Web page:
So, why would you, a researcher, send your piece to a journal that, at first, will make you work more and then will slow down your approval with longer and more complicated reviewing? Why keep sending articles to PLoS if every other journal would easily accept your work without hesitation? It is a well identified problem that many journals have a dubious reviewing process, one that seems more focused on accepting than on rejecting (8). Prestigious journals, by complicating its reviewing process, may actually be promoting these less serious publications, thus making them more attractive for scientists eager to promote their results as quickly as possible.

Some of these concerns are already being discussed, some more loudly than others (9). Many researchers are complaining of the new policies and echoing some of the worries that I just expressed. This is why, if we expect open access research data to become available, it is important to realize and overcome some of the challenges ahead.

The Ugly

You may have already noticed that I am excited about the prospect of fully disclosed and published research data, as I believe many more statisticians will be. Still, I am a realist. This is going to be hard and it is going to be ugly. There are many challenges ahead - challenges that journals, publications and research groups have to overcome if we wish to ensure that openly accessible data becomes as useful as intended.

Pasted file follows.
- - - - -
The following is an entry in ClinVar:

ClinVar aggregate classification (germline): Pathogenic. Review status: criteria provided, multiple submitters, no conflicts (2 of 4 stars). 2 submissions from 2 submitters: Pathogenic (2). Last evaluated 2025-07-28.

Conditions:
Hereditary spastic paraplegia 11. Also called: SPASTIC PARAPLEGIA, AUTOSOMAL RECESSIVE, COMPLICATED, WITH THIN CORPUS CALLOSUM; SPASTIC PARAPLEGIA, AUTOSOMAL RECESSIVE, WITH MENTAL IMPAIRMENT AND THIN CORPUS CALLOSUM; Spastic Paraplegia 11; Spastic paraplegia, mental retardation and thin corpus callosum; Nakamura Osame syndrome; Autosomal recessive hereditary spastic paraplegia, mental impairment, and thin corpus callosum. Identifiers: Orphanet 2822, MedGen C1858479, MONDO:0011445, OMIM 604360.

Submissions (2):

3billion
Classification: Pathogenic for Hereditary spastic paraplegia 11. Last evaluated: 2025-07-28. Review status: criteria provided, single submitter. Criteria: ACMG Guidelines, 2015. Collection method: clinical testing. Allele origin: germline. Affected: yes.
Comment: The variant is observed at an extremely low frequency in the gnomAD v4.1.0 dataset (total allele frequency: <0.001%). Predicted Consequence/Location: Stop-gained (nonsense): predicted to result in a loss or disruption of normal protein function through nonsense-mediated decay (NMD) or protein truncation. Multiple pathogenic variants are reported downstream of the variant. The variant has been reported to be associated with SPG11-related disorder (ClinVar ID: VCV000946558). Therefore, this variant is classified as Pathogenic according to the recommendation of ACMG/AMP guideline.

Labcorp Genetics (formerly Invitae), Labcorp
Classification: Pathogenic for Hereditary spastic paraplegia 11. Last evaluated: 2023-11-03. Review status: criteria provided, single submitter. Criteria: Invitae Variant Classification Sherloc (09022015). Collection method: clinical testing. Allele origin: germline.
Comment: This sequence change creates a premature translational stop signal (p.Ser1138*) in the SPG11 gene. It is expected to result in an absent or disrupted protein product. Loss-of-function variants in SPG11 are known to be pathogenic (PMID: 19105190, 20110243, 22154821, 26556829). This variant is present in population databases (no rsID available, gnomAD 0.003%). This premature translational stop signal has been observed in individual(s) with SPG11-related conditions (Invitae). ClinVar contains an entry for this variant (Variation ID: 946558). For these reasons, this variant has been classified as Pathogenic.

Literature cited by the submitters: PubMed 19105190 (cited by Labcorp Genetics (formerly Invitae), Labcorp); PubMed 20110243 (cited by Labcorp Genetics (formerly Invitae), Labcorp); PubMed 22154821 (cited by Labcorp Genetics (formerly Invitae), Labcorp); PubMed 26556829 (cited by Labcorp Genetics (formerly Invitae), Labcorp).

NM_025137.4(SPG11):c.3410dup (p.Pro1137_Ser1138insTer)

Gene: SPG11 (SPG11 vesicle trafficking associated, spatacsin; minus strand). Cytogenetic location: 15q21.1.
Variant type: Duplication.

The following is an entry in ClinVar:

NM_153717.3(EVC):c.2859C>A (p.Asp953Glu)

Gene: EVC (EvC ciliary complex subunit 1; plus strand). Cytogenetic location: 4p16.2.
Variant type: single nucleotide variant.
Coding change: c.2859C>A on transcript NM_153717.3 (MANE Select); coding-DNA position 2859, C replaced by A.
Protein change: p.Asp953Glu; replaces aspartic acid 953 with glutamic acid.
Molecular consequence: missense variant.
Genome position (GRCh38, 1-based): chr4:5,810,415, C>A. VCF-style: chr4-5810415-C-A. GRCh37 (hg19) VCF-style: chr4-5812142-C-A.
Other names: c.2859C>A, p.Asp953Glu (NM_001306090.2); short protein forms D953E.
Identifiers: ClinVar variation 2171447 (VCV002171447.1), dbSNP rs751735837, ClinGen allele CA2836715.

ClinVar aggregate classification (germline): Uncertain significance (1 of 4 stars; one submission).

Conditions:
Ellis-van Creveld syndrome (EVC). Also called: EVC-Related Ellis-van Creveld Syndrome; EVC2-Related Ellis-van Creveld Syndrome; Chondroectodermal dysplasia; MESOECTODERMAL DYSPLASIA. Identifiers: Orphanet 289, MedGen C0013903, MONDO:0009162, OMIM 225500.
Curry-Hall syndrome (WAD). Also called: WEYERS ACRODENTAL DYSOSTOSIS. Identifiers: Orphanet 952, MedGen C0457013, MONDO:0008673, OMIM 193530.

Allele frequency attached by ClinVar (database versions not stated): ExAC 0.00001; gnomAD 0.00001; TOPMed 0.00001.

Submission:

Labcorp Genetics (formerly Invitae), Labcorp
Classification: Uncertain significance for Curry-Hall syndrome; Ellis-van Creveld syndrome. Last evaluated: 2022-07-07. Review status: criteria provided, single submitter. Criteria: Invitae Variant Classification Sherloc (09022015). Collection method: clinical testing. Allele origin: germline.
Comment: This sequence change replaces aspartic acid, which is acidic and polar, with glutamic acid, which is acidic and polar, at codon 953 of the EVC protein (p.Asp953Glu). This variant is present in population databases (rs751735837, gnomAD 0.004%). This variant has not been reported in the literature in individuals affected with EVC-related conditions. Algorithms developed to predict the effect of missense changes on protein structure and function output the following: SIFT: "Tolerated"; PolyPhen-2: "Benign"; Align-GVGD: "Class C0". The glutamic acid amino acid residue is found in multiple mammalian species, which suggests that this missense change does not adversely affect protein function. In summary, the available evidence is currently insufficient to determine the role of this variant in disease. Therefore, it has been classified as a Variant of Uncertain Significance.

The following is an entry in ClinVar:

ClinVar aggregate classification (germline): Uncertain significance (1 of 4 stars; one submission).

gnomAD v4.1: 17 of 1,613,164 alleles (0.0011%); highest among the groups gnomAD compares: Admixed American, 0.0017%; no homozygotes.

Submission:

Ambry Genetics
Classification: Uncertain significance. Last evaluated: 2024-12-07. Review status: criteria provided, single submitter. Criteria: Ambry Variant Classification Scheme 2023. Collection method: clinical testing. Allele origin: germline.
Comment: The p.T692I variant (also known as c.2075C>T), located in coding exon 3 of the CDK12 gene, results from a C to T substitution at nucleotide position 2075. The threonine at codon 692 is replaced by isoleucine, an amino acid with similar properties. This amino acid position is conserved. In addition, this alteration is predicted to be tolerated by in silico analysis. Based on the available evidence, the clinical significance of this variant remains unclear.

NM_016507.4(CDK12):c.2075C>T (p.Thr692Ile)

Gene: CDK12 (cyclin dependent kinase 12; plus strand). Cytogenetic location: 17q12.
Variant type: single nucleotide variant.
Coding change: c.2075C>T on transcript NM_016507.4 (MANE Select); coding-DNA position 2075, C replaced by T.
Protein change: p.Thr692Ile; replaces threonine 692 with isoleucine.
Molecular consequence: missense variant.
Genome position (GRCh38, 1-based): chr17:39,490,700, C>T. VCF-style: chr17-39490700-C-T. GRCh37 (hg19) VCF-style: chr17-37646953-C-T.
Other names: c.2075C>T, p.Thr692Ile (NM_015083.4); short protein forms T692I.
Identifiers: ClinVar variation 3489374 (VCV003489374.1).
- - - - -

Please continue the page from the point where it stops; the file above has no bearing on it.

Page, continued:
The first and most important challenge is the diversity of research itself and within its enclosed data. Not every research is the same, so not every data is gathered in the same way. Include the diversity of researchers, labs and analysts and you can realize how complex and diverse data can be. That is not even considering that some people like R, some Python, some love other statistical software or some simply decide to program something completely new. There are many ways to store, organize and decode data and it will be hard to enforce a single unified format. Yet, it is important to mention as it is not impossible. There are many initiatives devoted to standardize the process of data collection and organization such as those that help design strategies for opening access to research data. One of such initiatives is SDMX, which stands for Statistical Data and Metadata eXchange (10). Several organizations, including the United Nations and the World Bank are backing up this initiative, making it one of the most advanced projects for standardization of data sets; one that includes tools and online applications for organizing complex data structures. However, SDMX was mostly designed for economic data. Maybe researchers need their own set of tools, formats and applications. It is therefore important that we agree on the methods, on the formats, on the tools. This can be done in two ways: by adopting and expanding one of the initiatives available, not necessarily SDMX, but possibly others such as DDI (11) or GSBPM (12), which could be adapted to the needs and desires of the scientific community.